Have you ever witnessed a sporting event where a tremendously skilled team or player makes an amazing play–but blundered on the “easy” part?
Think of a baseball player who hits a home run, and then misses tagging second base. Or, a basketball team that executes the perfect in-bounds play to sink an easy layup with one second left on the clock–only to discover that the player in-bounding the ball had her foot on the line. Or, a football team that returns a kickoff for a touchdown in overtime, and then has the big touchdown called off, because twelve players were on the field.
Touching second base. Keeping one’s foot behind the out-of-bounds line. Having the correct number of players on the field. These are the “easy” things, yet when taken up in the excitement and challenge of something much greater, we can fumble on the simple things.
Evangelization can be the same way. In recent decades we’ve seen renewal only the Holy Spirit could work, as phrases like “intentional discipleship” and “relationship with Jesus” have become the typical talk of many ministry leaders. More and more Catholics in North America are experiencing Cursillos, Alphas, ChristLife, and other experiences that facilitate encounter with Jesus and encourage disciples to become missionary–sent to transform the world.
Yet, the simple things–like talking to others with a genuine interest in their lives, not merely in order to share our own interests–can become inadvertently overlooked. And it’s a reasonable mistake. My head can become so filled with all of the “big” things I need to do to evangelize, that I forget to live out those simpler attitudes or actions.
Fr. James Martin’s recent book, Building a Bridge: How the Catholic Church and the LGBT Community Can Enter into a Relationship of Respect, Compassion, and Sensitivity, offers an example of unpacking some of those seemingly “easy” habits of attitude. Fr. Martin’s focus comes specifically from the Church’s exhortation to accept those with “homosexual tendencies” “with respect, compassion, and sensitivity” (Catechism of the Catholic Church, para. 2358). His reflections offer concrete examples applying these virtues to relationships between the “institutional” church (i.e. clergy and those in official positions) and LGBT communities.
Fr. Martin’s method of unpacking a short, catechetical exhortation to accept others “with respect, compassion, and sensitivity” also has wider applications in our mission as evangelizers that can powerfully impact both our relationships with those we seek to evangelize and our fellow laborers in the vineyard. For example:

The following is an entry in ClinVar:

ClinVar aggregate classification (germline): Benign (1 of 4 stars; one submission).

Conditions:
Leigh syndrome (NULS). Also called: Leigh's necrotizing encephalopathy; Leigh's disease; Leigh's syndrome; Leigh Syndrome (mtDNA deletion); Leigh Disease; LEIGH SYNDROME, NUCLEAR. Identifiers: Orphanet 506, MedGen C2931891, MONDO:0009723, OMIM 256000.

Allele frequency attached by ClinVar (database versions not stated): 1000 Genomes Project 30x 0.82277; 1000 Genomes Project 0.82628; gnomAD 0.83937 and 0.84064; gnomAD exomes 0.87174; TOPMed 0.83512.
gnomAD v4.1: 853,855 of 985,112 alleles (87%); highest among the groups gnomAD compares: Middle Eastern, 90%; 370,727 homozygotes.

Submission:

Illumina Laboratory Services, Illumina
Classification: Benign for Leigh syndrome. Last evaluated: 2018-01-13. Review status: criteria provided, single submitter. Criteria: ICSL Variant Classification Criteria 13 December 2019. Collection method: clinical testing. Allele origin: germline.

Fr. Martin’s method is to go word-by-word, starting with respect. He asks what this word we so often toss around means, concretely–in practice. He reflects that respect includes recognizing, naming, and becoming aware of the gifts of others. More broadly, this is a reminder that in evangelization, it’s not about sitting around developing amazing pastoral plans or apologetic rhetoric while waiting for “them” to become suddenly interested in “us.” No. Just as God takes the initiative to know each of us, personally–we as evangelizers, Christ’s “ambassadors,” must take the initiative in showing respect to the “others” in our lives and communities (2 Cor 5:20). We are also called to prayerfully and respectfully listen to our bishops, especially when they challenge us to a blind spot, or elements of the Catholic faith we find to be less intuitively important or interesting. In the Disciple of Christ- Education in Virtue series developed by the Dominican Sisters of Mary Mother of the Eucharist, our actions of respect flow from the Holy Spirit’s gift of piety as we cooperate to cultivate the human virtue of justice in our own lives.
Compassion is another term it’s easy to toss around as we move on to more “advanced” evangelistic plans, but worthy of reflection to avoid hitting that home run but forgetting to step on second base. Compassion, as Fr. Martin highlights, is about experiencing with, even suffering with or standing with another in difficult times. Genuine listening, engagement with others, and asking questions are the concrete, ordinary ways others come to experience true compassion through relationships with us. Compassion also means seeing church leaders “in the context of their complicated duties” as we work together to grow missionary disciples in our parishes and dioceses (p. 58). As the Education in Virtue series points out, compassion goes hand-in-hand with kindness.
Sensitivity sometimes comes across as an abstract, intellectual outlook–to be “sensitive” to someone else’s thoughts. This misses the deeper, harder meaning–that sensitivity is about another person and their feelings, their very self. As Fr. Martin observes, “it is nearly impossible to know another person’s feelings at a distance” (p. 40). As evangelizers, this means living a virtuous life with basic affability, so that reasonable people would want to have us in their lives as friends, acquaintances, and co-workers, and experience comfort in sharing feelings with us. Sensitivity as evangelizers also means taking responsibility to consider who is speaking and how they are speaking in our relationships with those who labor in the same vineyard.
In conclusion, respect, compassion, and sensitivity are certainly not the only simple things that are easy to forget when we’re (for good reasons!) enthusiastically caught up in the desire to be one with Jesus Christ, reaching out with his Gospel to the whole world. Though written with children in mind, the Education in Virtue series of reflections unpacking the human virtues is a rich resource for going further, asking how am I called to embody human virtues in a way most fruitful as an evangelizing missionary disciple. Where am I called to grow? So that my stumbling in the little things does not hobble the good desires God has placed within me to be part of His larger vision of evangelization.